24. Projected Starter: Miguel Sano Likely Backup: Eduardo Escobar Depth: Ehire Adrianza, Erick Aybar, Taylor Featherston Prospects: Travis Blankenhorn, Andrew Bechtold, Jose Miranda THE GOOD It's all too easy to forget now, but just eight short months ago, Sano was the lone All Star rep from Minnesota's lineup. By the break, he already had 21 home runs with an OPS over 900, solidifying his status as long-term cog in the Twins infield. Though clearly playing above his listed weight of 260 pounds, he still respectably held his own at third base, making the majority of routine plays and occasionally flashing excellence with his cannon arm. Sano is an incredible talent. Let's not lose sight of that. He launched a pair of leisurely home runs on Friday in his sixth game of the spring, and that kind of thing should still be the expectation. If he's in the lineup, he's going to be a major threat. Even with his downslide after the All-Star break last year, the 24-year-old was on pace for 37 home runs before going down with a shin injury in August. With 71 career dingers in the books before age 25, he's on a rare pace. There are forces working against Sano – some of his own making, others not. But he is young enough to overcome them and put them in the rear view mirror. If it's always darkest before the dawn, then perhaps we're on the verge of a true breakthrough, which in Sano's case would simply mean a full season's worth of games (he's yet to play more than 116 in an MLB campaign) while realizing his 40 HR, 100+ RBI potential. In the event that Sano needs to miss time due to a suspension, setback with his leg, or some other affliction, the Twins are blessed with a pretty strong fallback option. Eduardo Escobar filled in brilliantly at the hot corner last year after the starter went down, slugging .529 with 10 bombs to basically mirror Sano's prodigious power output. Escobar finished with a .758 OPS overall, and has slashed .257/.304/.413 over the past four seasons. He's a better contingency than most teams have behind their best hitter, and his presence has been a big factor in mitigating the sense of alarm around Sano's ambiguity. THE BAD Optimism aside, the alarm is well warranted. Sano has an assault investigation floating over his head, a steel rod in his shin, and plenty of skeptics surrounding him in the organization. Those might include his manager. Always measured in his words, Paul Molitor conveyed some leeriness when talking to Brian Murphy of the Pioneer Press last month: “I think the trend has been [sano's] figuring some things out; some things have been a little harder to get through to him,” Molitor said. “At times I’ve tried to involve people that might be able to provide a voice that will penetrate. We’re just trying to get him to see the bigger picture. “He loves to play. It’s all in front of him. He, as much as anyone in that clubhouse, wants what’s in front of him, but I’m not sure he understands what is required to reap those rewards — of competing, winning, financial security, taking care of his family. We’re trying." Such sentiments toward Sano are nothing new, but it was easier to be sympathetic when he was a 22-year-old rookie. Today he's a 25-year-old who's shown up at camp with – in the kindest possible phrasing of his general manager – a "generous carriage." According to Pat Reusse, Sano is rumored to have weighed in this spring at 293 lbs. Where would that heft rank among all major-league players? It's almost impossible to say, given the sweeping inaccuracy of official listings (again, MLB's site still has Sano at 260), but I think we can safely say he's among the top handful of players. There's not likely a larger fielder outside of first base in the game. This isn't a knock against his all-around outlook as a big-leaguer, because I happen to believe that Sano can be a monster hitter even at three bucks, but the reality is that he's on the verge of becoming untenable at third base. A certain spryness requisite to the position becomes elusive for a man so large. Barring a reversal in physical development, which might be unrealistic given his genetic makeup, Sano appears destined for DH. The question is when. Minnesota's front office is hoping he can hold out as long as possible, because right now the system is thin on replacements. Yes, Escobar can fill in short-term. But he's eligible for free agency after this season. And the next in line behind him as a legit starting option at the position is... well, completely unclear. A trio of recent high draft picks stand out as the brightest long-term hopes: 2015 third-rounder Travis Blankenhorn (21), 2016 second-rounder Jose Miranda (19) and 2017 fifth-rounder Andrew Bechtold (21). But none will be arriving anytime soon. So suffice to say it would be really nice if Sano could hold it down at third for at least a couple more years. Which might help explain why the Twins haven't really entertained the idea of moving him off the position, and in fact delayed any possibility of such an outcome by signing Logan Morrison. THE BOTTOM LINE It's all about Sano. If he can make a statement by proving himself healthy and at least serviceable defensively, the Twins will be more than happy to stick with him at third indefinitely. Sano's agility has always been better than you'd expect for his size, so maybe he'll surprise us even at this weight. More likely, he'll need to put in work and slim down a bit to remain viable at the hot corner, but that's a perfectly feasible scenario. It's important to keep in mind that he was extremely limited in his ability to condition this past offseason. To pin the lack of weight loss on disinterest would be ignorant. If things go amiss for the star slugger this season, Escobar provides a solid security valve, for now. After 2018, the front office may need to look at building out some better long-term depth at the position. Hopefully someone like Blankenhorn or Bechtold can take a big step forward.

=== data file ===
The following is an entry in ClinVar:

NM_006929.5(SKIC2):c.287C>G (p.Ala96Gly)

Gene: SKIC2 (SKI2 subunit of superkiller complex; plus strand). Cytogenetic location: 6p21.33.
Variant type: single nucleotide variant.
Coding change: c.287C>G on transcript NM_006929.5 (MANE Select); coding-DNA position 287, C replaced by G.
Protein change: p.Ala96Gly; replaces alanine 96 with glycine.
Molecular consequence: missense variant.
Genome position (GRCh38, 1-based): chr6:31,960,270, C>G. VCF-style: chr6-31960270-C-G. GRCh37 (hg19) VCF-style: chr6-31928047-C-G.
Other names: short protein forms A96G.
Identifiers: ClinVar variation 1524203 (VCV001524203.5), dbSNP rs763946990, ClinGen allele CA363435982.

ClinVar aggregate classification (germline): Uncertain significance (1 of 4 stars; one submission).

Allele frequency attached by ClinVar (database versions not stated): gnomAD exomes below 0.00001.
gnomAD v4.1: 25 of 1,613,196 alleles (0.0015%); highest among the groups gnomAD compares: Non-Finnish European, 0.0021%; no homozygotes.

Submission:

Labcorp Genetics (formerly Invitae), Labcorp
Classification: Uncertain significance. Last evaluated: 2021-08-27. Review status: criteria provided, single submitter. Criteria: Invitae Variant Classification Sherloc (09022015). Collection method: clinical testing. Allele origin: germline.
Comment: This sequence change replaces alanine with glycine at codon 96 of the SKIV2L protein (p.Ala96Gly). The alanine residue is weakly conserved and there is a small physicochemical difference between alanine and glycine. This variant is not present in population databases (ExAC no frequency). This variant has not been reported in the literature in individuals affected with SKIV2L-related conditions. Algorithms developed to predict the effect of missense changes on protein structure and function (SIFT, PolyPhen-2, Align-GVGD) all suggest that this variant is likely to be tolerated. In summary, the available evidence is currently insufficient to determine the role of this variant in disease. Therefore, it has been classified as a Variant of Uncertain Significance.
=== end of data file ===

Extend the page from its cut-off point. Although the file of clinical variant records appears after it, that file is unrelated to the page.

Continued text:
25. A weighty issue. A giant question mark. An elephant in the room. Whatever hackneyed wordplay you want to use, Miguel Sano is a radiating source of mystery in Minnesota Twins camp, and his enigmatic aura extends to the position he inhabits.Projected Starter: Miguel Sano Likely Backup: Eduardo Escobar Depth: Ehire Adrianza, Erick Aybar, Taylor Featherston Prospects: Travis Blankenhorn, Andrew Bechtold, Jose Miranda THE GOOD It's all too easy to forget now, but just eight short months ago, Sano was the lone All Star rep from Minnesota's lineup. By the break, he already had 21 home runs with an OPS over 900, solidifying his status as long-term cog in the Twins infield. Though clearly playing above his listed weight of 260 pounds, he still respectably held his own at third base, making the majority of routine plays and occasionally flashing excellence with his cannon arm. Sano is an incredible talent. Let's not lose sight of that. He launched a pair of leisurely home runs on Friday in his sixth game of the spring, and that kind of thing should still be the expectation. If he's in the lineup, he's going to be a major threat. Even with his downslide after the All-Star break last year, the 24-year-old was on pace for 37 home runs before going down with a shin injury in August. With 71 career dingers in the books before age 25, he's on a rare pace. There are forces working against Sano – some of his own making, others not. But he is young enough to overcome them and put them in the rear view mirror. If it's always darkest before the dawn, then perhaps we're on the verge of a true breakthrough, which in Sano's case would simply mean a full season's worth of games (he's yet to play more than 116 in an MLB campaign) while realizing his 40 HR, 100+ RBI potential. In the event that Sano needs to miss time due to a suspension, setback with his leg, or some other affliction, the Twins are blessed with a pretty strong fallback option. Eduardo Escobar filled in brilliantly at the hot corner last year after the starter went down, slugging .529 with 10 bombs to basically mirror Sano's prodigious power output. Escobar finished with a .758 OPS overall, and has slashed .257/.304/.413 over the past four seasons. He's a better contingency than most teams have behind their best hitter, and his presence has been a big factor in mitigating the sense of alarm around Sano's ambiguity. THE BAD Optimism aside, the alarm is well warranted. Sano has an assault investigation floating over his head, a steel rod in his shin, and plenty of skeptics surrounding him in the organization. Those might include his manager. Always measured in his words, Paul Molitor conveyed some leeriness when talking to Brian Murphy of the Pioneer Press last month: “I think the trend has been [sano's] figuring some things out; some things have been a little harder to get through to him,” Molitor said. “At times I’ve tried to involve people that might be able to provide a voice that will penetrate. We’re just trying to get him to see the bigger picture. “He loves to play. It’s all in front of him. He, as much as anyone in that clubhouse, wants what’s in front of him, but I’m not sure he understands what is required to reap those rewards — of competing, winning, financial security, taking care of his family. We’re trying." Such sentiments toward Sano are nothing new, but it was easier to be sympathetic when he was a 22-year-old rookie. Today he's a 25-year-old who's shown up at camp with – in the kindest possible phrasing of his general manager – a "generous carriage." According to Pat Reusse, Sano is rumored to have weighed in this spring at 293 lbs. Where would that heft rank among all major-league players? It's almost impossible to say, given the sweeping inaccuracy of official listings (again, MLB's site still has Sano at 260), but I think we can safely say he's among the top handful of players. There's not likely a larger fielder outside of first base in the game. This isn't a knock against his all-around outlook as a big-leaguer, because I happen to believe that Sano can be a monster hitter even at three bucks, but the reality is that he's on the verge of becoming untenable at third base. A certain spryness requisite to the position becomes elusive for a man so large. Barring a reversal in physical development, which might be unrealistic given his genetic makeup, Sano appears destined for DH. The question is when. Minnesota's front office is hoping he can hold out as long as possible, because right now the system is thin on replacements. Yes, Escobar can fill in short-term. But he's eligible for free agency after this season. And the next in line behind him as a legit starting option at the position is... well, completely unclear. A trio of recent high draft picks stand out as the brightest long-term hopes: 2015 third-rounder Travis Blankenhorn (21), 2016 second-rounder Jose Miranda (19) and 2017 fifth-rounder Andrew Bechtold (21). But none will be arriving anytime soon. So suffice to say it would be really nice if Sano could hold it down at third for at least a couple more years. Which might help explain why the Twins haven't really entertained the idea of moving him off the position, and in fact delayed any possibility of such an outcome by signing Logan Morrison. THE BOTTOM LINE It's all about Sano. If he can make a statement by proving himself healthy and at least serviceable defensively, the Twins will be more than happy to stick with him at third indefinitely. Sano's agility has always been better than you'd expect for his size, so maybe he'll surprise us even at this weight. More likely, he'll need to put in work and slim down a bit to remain viable at the hot corner, but that's a perfectly feasible scenario. It's important to keep in mind that he was extremely limited in his ability to condition this past offseason. To pin the lack of weight loss on disinterest would be ignorant. If things go amiss for the star slugger this season, Escobar provides a solid security valve, for now. After 2018, the front office may need to look at building out some better long-term depth at the position. Hopefully someone like Blankenhorn or Bechtold can take a big step forward. Click here to view the article